Stephen Paulus was a successful, prolific, and much-revered American composer acclaimed for his work in all the major genres, particularly opera, orchestral, and choral; his death last year (2014) at age 65 from complications of a stroke was noted and lamented around the world, and especially in the music community in Minnesota where he lived most of his life. Through his numerous commissions and relationships with major orchestras, choirs, conductors, and solo performers, his works have enjoyed extensive exposure in concert halls and on recordings.
The current program centers on a large work, Prayers and Remembrances, for soloists, chorus, and orchestra, commissioned for the 10th anniversary of the September 11, 2001 tragedy and premiered in September, 2011 by the performers on this recording, which was supervised by the composer. Rather than focusing on the actual 9/11 events, Paulus wisely sought in this work to honor the victims while addressing the universal experience of those grieving and healing from loss of loved ones–in his words, “a work that would be spiritual but not necessarily religious.”
Indeed, he accomplished that, with music that projects a concert-hall-scale grandeur (including some savvy orchestration) while embodying a style reminiscent of what can best be described as “20th-century English cathedral”. He also achieved his purpose with seven carefully chosen texts, including the poetry of Henry Vaughan, Percy Bysshe Shelley, William Blake, and prayers–a traditional Navajo prayer and the renowned “Lord, make me an instrument” by St. Francis of Assisi, a lovely setting that you easily could imagine as a stand-alone church anthem, especially if the orchestral accompaniment were transcribed for organ (similarly, the following “Music, when soft voices die” would work well by itself as a concert piece). Paulus’ engaging melodies and clearly defined textures confirm the composer’s effort to give primary attention to the texts.
The opening measures of I Have Called You By Name (text from Isaiah 43), are certainly among the more beautiful and moving of any modern a cappella choral piece–and there are many more moments of sumptuous and striking harmony and sheer command of expressive effects throughout this dramatic and substantial (7-minutes) little masterpiece. The opening minute of The Incomprehensible (2009), a setting of an Isaac Watts text with oboe and harp accompaniment, sounds as if lifted from some unknown Britten manuscript, but then assumes a more Paulus-like melodic/harmonic character, through to its bright, sonorous ending chord.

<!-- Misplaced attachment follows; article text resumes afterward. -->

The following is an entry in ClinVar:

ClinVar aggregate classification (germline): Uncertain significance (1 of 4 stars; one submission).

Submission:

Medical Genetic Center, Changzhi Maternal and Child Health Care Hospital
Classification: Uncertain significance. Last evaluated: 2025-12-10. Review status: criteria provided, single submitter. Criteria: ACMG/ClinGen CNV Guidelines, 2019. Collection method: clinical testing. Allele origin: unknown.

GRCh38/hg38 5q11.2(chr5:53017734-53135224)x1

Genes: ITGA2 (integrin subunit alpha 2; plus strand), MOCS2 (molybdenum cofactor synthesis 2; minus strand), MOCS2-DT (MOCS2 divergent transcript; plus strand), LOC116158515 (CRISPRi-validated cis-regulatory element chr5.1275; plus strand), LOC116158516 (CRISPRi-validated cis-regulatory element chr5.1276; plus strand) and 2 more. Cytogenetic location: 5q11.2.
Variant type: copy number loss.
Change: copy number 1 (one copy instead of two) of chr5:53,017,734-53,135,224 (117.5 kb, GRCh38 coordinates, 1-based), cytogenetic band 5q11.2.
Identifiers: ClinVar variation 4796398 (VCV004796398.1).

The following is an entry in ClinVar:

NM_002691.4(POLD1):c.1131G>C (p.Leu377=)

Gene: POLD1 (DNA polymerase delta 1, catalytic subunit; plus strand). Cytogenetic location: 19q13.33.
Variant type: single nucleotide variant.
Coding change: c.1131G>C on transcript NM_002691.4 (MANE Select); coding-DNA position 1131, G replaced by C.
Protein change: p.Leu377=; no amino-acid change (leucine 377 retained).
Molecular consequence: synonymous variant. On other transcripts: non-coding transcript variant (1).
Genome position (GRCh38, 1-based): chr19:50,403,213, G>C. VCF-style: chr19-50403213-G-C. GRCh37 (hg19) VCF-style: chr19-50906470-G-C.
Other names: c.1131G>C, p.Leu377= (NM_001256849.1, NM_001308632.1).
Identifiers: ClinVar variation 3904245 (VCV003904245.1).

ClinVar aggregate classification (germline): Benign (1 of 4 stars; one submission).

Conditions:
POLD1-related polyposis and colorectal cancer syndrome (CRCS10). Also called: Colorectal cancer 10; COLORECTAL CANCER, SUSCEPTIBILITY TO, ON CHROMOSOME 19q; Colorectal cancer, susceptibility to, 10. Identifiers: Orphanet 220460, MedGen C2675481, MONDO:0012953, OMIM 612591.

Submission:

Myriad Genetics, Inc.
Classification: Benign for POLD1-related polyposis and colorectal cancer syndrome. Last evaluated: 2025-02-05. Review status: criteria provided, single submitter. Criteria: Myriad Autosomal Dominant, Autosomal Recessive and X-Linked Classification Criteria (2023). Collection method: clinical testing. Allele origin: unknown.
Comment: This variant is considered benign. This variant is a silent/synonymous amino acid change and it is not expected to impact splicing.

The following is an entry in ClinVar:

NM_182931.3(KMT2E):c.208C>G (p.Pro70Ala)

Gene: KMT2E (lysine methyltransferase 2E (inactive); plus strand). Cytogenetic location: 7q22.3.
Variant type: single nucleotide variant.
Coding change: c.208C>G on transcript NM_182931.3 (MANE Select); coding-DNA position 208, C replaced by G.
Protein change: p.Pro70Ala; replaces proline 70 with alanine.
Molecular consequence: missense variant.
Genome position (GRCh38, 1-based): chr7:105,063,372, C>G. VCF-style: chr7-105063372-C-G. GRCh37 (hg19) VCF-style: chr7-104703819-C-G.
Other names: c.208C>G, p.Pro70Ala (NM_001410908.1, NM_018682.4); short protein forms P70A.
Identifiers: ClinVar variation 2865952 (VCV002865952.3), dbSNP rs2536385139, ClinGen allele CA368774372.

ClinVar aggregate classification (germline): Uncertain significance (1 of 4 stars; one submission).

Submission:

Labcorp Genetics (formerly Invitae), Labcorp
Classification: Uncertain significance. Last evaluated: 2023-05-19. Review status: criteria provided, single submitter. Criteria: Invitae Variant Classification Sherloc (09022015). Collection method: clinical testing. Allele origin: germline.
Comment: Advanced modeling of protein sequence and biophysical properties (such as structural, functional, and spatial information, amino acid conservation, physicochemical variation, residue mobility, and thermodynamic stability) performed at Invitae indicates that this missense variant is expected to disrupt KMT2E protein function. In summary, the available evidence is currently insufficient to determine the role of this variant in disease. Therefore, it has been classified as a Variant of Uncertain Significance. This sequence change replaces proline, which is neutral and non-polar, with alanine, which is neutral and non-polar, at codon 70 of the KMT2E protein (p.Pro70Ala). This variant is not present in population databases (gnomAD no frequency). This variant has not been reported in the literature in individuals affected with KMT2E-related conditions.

If there is a more perfect evocation of text, more ideally sung, than Paulus’ setting of the Elinor Wylie poem “Little Elegy”, I haven’t heard it; out of the whole program, this little piece will certainly be the one to prompt numerous returns to the replay button. Simple, poignant, and powerful, its lines (Withouten you/No rose can grow; No leaf be green/If never seen/Your sweetest face; No bird have grace/Or power to sing; Or anything/Be kind, or fair/And you nowhere.) capture the emotion that overwhelms the soul with the loss of one dearly loved.
For me, the disc should have ended there; but there is one more piece, When Music Sounds (text by Walter de la Mare), which is cut from the same musical cloth but is marred by a baritone solo near the end that’s not only way too loud but sounds as if recorded in a different acoustic and inserted after the fact. Oh, well. The choral singing is superb, as it is throughout this first-rate production, and in the accompanied selections the orchestra acquits itself equally well. True Concord Voices and its conductor Eric Holtan truly had a special relationship with Stephen Paulus and his music (the group commissioned both Prayers and Remembrances and The Incomprehensible), and one couldn’t ask for more authoritative, caring, or musically refined advocates. Anyone wishing to get to know–or to know better–this very fine and sorely missed composer should be sure not to miss this.